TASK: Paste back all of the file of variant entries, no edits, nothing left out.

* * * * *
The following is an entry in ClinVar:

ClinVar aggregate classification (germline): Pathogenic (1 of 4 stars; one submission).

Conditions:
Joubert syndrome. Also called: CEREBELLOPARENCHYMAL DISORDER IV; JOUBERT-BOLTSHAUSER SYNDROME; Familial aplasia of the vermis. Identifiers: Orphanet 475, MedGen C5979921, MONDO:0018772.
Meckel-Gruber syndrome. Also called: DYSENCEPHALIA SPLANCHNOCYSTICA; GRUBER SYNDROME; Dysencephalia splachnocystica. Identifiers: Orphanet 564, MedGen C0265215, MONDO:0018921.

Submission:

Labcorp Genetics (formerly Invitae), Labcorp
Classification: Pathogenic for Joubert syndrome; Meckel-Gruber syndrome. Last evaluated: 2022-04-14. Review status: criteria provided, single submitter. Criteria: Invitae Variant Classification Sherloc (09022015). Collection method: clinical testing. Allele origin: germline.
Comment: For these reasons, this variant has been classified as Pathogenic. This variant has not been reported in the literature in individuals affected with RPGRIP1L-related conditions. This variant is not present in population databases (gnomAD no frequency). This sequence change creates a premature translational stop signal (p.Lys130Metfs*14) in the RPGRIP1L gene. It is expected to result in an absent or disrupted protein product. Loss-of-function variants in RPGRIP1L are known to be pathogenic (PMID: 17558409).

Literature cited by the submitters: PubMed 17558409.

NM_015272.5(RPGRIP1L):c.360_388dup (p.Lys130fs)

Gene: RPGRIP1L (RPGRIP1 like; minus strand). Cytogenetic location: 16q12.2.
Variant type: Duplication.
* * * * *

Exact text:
The following is an entry in ClinVar:

ClinVar aggregate classification (germline): Pathogenic (1 of 4 stars; one submission).

Conditions:
Joubert syndrome. Also called: CEREBELLOPARENCHYMAL DISORDER IV; JOUBERT-BOLTSHAUSER SYNDROME; Familial aplasia of the vermis. Identifiers: Orphanet 475, MedGen C5979921, MONDO:0018772.
Meckel-Gruber syndrome. Also called: DYSENCEPHALIA SPLANCHNOCYSTICA; GRUBER SYNDROME; Dysencephalia splachnocystica. Identifiers: Orphanet 564, MedGen C0265215, MONDO:0018921.

Submission:

Labcorp Genetics (formerly Invitae), Labcorp
Classification: Pathogenic for Joubert syndrome; Meckel-Gruber syndrome. Last evaluated: 2022-04-14. Review status: criteria provided, single submitter. Criteria: Invitae Variant Classification Sherloc (09022015). Collection method: clinical testing. Allele origin: germline.
Comment: For these reasons, this variant has been classified as Pathogenic. This variant has not been reported in the literature in individuals affected with RPGRIP1L-related conditions. This variant is not present in population databases (gnomAD no frequency). This sequence change creates a premature translational stop signal (p.Lys130Metfs*14) in the RPGRIP1L gene. It is expected to result in an absent or disrupted protein product. Loss-of-function variants in RPGRIP1L are known to be pathogenic (PMID: 17558409).

Literature cited by the submitters: PubMed 17558409.

NM_015272.5(RPGRIP1L):c.360_388dup (p.Lys130fs)

Gene: RPGRIP1L (RPGRIP1 like; minus strand). Cytogenetic location: 16q12.2.
Variant type: Duplication.